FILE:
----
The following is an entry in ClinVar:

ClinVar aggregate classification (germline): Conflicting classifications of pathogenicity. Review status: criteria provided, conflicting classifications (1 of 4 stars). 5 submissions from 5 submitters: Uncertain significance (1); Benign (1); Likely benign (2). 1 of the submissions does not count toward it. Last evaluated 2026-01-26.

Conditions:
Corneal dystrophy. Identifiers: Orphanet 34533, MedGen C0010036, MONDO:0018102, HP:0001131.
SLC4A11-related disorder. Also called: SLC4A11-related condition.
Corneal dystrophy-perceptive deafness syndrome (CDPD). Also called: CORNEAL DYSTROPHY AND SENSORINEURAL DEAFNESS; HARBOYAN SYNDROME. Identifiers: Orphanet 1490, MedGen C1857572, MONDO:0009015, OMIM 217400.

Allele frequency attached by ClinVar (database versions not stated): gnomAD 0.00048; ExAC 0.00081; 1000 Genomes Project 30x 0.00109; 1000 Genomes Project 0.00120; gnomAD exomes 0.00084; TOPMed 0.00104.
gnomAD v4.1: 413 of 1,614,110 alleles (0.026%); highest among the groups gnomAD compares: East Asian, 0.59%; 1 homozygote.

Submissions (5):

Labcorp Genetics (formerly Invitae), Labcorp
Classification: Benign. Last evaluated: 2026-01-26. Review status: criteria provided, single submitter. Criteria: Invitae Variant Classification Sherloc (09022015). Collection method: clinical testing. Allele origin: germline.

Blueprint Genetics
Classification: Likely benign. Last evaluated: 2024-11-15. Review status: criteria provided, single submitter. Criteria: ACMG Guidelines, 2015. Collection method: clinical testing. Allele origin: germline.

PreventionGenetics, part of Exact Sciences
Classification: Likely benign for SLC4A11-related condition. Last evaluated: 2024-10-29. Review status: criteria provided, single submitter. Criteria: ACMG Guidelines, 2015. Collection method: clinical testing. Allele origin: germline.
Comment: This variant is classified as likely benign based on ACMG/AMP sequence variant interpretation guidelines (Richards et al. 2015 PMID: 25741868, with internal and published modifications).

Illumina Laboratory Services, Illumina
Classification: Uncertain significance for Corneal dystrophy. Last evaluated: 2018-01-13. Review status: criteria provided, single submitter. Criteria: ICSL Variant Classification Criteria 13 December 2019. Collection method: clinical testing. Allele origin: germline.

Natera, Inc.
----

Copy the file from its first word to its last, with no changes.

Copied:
The following is an entry in ClinVar:

ClinVar aggregate classification (germline): Conflicting classifications of pathogenicity. Review status: criteria provided, conflicting classifications (1 of 4 stars). 5 submissions from 5 submitters: Uncertain significance (1); Benign (1); Likely benign (2). 1 of the submissions does not count toward it. Last evaluated 2026-01-26.

Conditions:
Corneal dystrophy. Identifiers: Orphanet 34533, MedGen C0010036, MONDO:0018102, HP:0001131.
SLC4A11-related disorder. Also called: SLC4A11-related condition.
Corneal dystrophy-perceptive deafness syndrome (CDPD). Also called: CORNEAL DYSTROPHY AND SENSORINEURAL DEAFNESS; HARBOYAN SYNDROME. Identifiers: Orphanet 1490, MedGen C1857572, MONDO:0009015, OMIM 217400.

Allele frequency attached by ClinVar (database versions not stated): gnomAD 0.00048; ExAC 0.00081; 1000 Genomes Project 30x 0.00109; 1000 Genomes Project 0.00120; gnomAD exomes 0.00084; TOPMed 0.00104.
gnomAD v4.1: 413 of 1,614,110 alleles (0.026%); highest among the groups gnomAD compares: East Asian, 0.59%; 1 homozygote.

Submissions (5):

Labcorp Genetics (formerly Invitae), Labcorp
Classification: Benign. Last evaluated: 2026-01-26. Review status: criteria provided, single submitter. Criteria: Invitae Variant Classification Sherloc (09022015). Collection method: clinical testing. Allele origin: germline.

Blueprint Genetics
Classification: Likely benign. Last evaluated: 2024-11-15. Review status: criteria provided, single submitter. Criteria: ACMG Guidelines, 2015. Collection method: clinical testing. Allele origin: germline.

PreventionGenetics, part of Exact Sciences
Classification: Likely benign for SLC4A11-related condition. Last evaluated: 2024-10-29. Review status: criteria provided, single submitter. Criteria: ACMG Guidelines, 2015. Collection method: clinical testing. Allele origin: germline.
Comment: This variant is classified as likely benign based on ACMG/AMP sequence variant interpretation guidelines (Richards et al. 2015 PMID: 25741868, with internal and published modifications).

Illumina Laboratory Services, Illumina
Classification: Uncertain significance for Corneal dystrophy. Last evaluated: 2018-01-13. Review status: criteria provided, single submitter. Criteria: ICSL Variant Classification Criteria 13 December 2019. Collection method: clinical testing. Allele origin: germline.

Natera, Inc.